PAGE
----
Saturday, January 30, 2010

Benedict XVI on Ecumenism

As long-time readers of this blog are all-too-aware, Ecumenism/Christian Unity is a topic near-and-dear to my heart. I'm not referring to the "old" ecumenism that compromised the essentials of the Christian faith, but to the "new ecumenism" as proported by leaders such as John H. Armstrong and his Act 3 Ministries and many others, both Protestant and Catholic, who focus on the commonalities within the different modes of Christian faith and worship. They desire to do what in evangelical circles is called "majoring on the majors." By focusing on our common Christian beliefs (as expressed in the Nicene Creed), not allowing our more minor doctrinal differences to divide us, we as Christians can work together in many areas: global and local poverty and homelessness, global and local literacy, protection of all stages of life, stewardship of the environment, and, most importantly, sharing the Gospel of God's love and peace with a pain-filled world. By joining together as fellow believers in Christ Jesus, we can more effectively battle the forces of evil in our world rather than allowing petty bickering to separate and thus overcome us.

This past week's focus on Christian Unity afforded me the opportunity to pray more passionately for the unity of God's children throughout the world. In addition to allowing us to battle more effectively against our common Enemy, Christian Unity also provides the world with a glimpse into the love of Christ Jesus as we treat one another with respect and love, loving one another as Christ commanded us.

So this week's message from Pope Benedict XVI resonated with me. I am reprinting the article in its entirety from American Catholic which reposted it from the Catholic News Service:

ROME (CNS)—Divided Christians can and must be united in meeting the modern challenges of secularization, threats to human life, environmental destruction, war and injustice, Pope Benedict XVI said.

"It is precisely the desire to proclaim Christ to others and bring the world his message of reconciliation that makes one experience the contradiction of Christian divisions," the pope said Jan. 25 as he closed the Week of Prayer for Christian Unity.

Leaders of Orthodox, Anglican and Protestant communities in Rome joined the pope for the annual prayer service at the Basilica of St. Paul Outside the Walls, offering prayers and proclaiming the readings.

The Week of Prayer 2010 focused on the common Christian vocation to witness to Christ in the world.

When the modern ecumenical movement was launched, the pope said, it started with a conference of missionaries from different denominations who gathered in Edinburgh, Scotland, in 1910 to reflect on ways to promote Christian unity in order to preach the Gospel more effectively.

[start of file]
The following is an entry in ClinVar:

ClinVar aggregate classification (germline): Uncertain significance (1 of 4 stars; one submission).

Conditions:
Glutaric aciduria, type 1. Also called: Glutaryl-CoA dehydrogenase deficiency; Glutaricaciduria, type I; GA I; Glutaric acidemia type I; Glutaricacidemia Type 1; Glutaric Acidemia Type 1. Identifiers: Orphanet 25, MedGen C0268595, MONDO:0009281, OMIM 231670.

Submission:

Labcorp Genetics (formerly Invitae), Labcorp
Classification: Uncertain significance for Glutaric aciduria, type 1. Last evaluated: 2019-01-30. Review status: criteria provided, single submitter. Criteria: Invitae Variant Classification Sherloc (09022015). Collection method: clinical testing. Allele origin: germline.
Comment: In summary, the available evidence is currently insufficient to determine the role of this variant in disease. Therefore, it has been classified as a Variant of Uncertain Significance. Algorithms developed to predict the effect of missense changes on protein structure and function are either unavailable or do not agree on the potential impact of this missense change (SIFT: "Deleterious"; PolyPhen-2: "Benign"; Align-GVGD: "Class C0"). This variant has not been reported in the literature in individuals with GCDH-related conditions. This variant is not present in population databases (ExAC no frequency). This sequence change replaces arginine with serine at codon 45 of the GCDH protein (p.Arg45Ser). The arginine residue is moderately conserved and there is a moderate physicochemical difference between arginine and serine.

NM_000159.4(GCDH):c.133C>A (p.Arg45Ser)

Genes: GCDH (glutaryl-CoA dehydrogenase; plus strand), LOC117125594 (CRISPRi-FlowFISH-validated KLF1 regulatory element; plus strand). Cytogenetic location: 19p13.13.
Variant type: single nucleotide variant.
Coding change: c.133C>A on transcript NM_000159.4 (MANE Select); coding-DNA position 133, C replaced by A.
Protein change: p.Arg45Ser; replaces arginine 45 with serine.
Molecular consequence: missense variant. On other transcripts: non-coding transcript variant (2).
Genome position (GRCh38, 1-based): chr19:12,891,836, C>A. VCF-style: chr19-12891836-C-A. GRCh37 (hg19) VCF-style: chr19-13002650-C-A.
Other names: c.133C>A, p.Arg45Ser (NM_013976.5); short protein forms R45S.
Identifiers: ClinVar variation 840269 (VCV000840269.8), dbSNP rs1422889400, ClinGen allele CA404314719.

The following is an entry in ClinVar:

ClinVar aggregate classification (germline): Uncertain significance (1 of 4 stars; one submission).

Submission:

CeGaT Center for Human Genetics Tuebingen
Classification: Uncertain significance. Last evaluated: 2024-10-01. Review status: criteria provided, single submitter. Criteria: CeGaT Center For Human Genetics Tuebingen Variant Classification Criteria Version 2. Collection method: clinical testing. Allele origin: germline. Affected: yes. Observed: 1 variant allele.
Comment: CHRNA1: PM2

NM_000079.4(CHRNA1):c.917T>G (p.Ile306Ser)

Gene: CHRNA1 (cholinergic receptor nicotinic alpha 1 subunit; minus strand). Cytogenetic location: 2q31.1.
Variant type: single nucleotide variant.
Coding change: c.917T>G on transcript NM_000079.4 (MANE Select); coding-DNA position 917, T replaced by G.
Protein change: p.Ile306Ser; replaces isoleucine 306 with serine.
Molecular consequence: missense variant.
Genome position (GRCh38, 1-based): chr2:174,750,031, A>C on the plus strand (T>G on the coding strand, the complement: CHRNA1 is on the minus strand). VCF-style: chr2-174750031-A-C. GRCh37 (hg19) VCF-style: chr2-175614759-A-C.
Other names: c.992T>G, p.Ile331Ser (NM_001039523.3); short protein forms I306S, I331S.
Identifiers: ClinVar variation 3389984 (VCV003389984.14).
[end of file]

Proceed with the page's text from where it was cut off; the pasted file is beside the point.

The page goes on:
The obvious question, he said, was: "How, in fact, can unbelievers accept the proclamation of the Gospel if Christians, while all referring to the same Christ, are in disagreement among themselves?"

Unity is "a particularly important condition for greater credibility and effectiveness," the pope said.

Unfortunately, Christians still are divided on important issues of dogma, doctrine and church discipline, which must be overcome through prayer and theological dialogue, he said.

At the same time, the pope said, Christians already can proclaim together "the fatherhood of God, Christ's victory over sin and death through his cross and resurrection (and) trust in the transforming action of the Spirit."

"While we are on the path toward full communion, we are called to offer a common witness in the face of the increasingly complex challenges of our time, such as secularization and indifference, relativism and hedonism, delicate ethical themes regarding the beginning and end of life, the limits of science and technology and dialogue with other religious traditions," he said.

The pope told the Christian leaders that they also must work more closely on "safeguarding creation, the promotion of the common good and peace, the defense of the centrality of the human person (and) the commitment to defeating the miseries of our time, such as hunger, poverty, illiteracy and the unequal distribution of goods."

Pope Benedict said working for Christian unity is not a specialty to which a few individuals or a few churches are called, but rather it is part of fulfilling Christ's will for all those who follow him.

Unity is something for which all Christians must work and pray, he said.

So we join in praying Christ's prayer for the church to be "one" in John 17: 20-26 (English Standard Version):

20 “I do not ask for these only, but also for those who will believe in me through their word, 21 that they may all be one, just as you, Father, are in me, and I in you, that they also may be in us, so that the world may believe that you have sent me. 22 The glory that you have given me I have given to them, that they may be one even as we are one, 23 I in them and you in me, that they may become perfectly one, so that the world may know that you sent me and loved them even as you loved me. 24 Father, I desire that they also, whom you have given me, may be with me where I am, to see my glory that you have given me because you loved me before the foundation of the world. 25 O righteous Father, even though the world does not know you, I know you, and these know that you have sent me. 26 I made known to them your name, and I will continue to make it known, that the love with which you have loved me may be in them, and I in them.”
Glory be to the Father, and to the Son, and to the Holy Ghost; as it was in the beginning, is now, and ever shall be, world without end. Amen.

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